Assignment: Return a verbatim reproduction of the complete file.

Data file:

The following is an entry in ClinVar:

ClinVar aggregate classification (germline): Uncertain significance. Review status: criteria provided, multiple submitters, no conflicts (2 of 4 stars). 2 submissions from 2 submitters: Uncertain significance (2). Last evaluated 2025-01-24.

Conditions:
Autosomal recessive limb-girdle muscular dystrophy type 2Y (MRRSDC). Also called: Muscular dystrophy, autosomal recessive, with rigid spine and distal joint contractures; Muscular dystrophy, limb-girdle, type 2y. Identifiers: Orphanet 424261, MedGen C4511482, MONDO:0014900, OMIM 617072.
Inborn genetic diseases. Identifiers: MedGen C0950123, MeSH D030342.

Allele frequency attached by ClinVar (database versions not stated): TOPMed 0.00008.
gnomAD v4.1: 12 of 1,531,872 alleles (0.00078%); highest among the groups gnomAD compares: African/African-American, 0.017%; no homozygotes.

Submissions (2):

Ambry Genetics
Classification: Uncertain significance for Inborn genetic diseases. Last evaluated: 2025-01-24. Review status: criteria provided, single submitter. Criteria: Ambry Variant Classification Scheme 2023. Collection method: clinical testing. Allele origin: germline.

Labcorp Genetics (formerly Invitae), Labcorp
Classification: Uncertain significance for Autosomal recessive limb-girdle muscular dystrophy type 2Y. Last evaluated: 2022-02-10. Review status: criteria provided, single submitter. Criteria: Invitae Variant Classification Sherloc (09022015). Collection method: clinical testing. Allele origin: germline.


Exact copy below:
The following is an entry in ClinVar:

ClinVar aggregate classification (germline): Uncertain significance. Review status: criteria provided, multiple submitters, no conflicts (2 of 4 stars). 2 submissions from 2 submitters: Uncertain significance (2). Last evaluated 2025-01-24.

Conditions:
Autosomal recessive limb-girdle muscular dystrophy type 2Y (MRRSDC). Also called: Muscular dystrophy, autosomal recessive, with rigid spine and distal joint contractures; Muscular dystrophy, limb-girdle, type 2y. Identifiers: Orphanet 424261, MedGen C4511482, MONDO:0014900, OMIM 617072.
Inborn genetic diseases. Identifiers: MedGen C0950123, MeSH D030342.

Allele frequency attached by ClinVar (database versions not stated): TOPMed 0.00008.
gnomAD v4.1: 12 of 1,531,872 alleles (0.00078%); highest among the groups gnomAD compares: African/African-American, 0.017%; no homozygotes.

Submissions (2):

Ambry Genetics
Classification: Uncertain significance for Inborn genetic diseases. Last evaluated: 2025-01-24. Review status: criteria provided, single submitter. Criteria: Ambry Variant Classification Scheme 2023. Collection method: clinical testing. Allele origin: germline.

Labcorp Genetics (formerly Invitae), Labcorp
Classification: Uncertain significance for Autosomal recessive limb-girdle muscular dystrophy type 2Y. Last evaluated: 2022-02-10. Review status: criteria provided, single submitter. Criteria: Invitae Variant Classification Sherloc (09022015). Collection method: clinical testing. Allele origin: germline.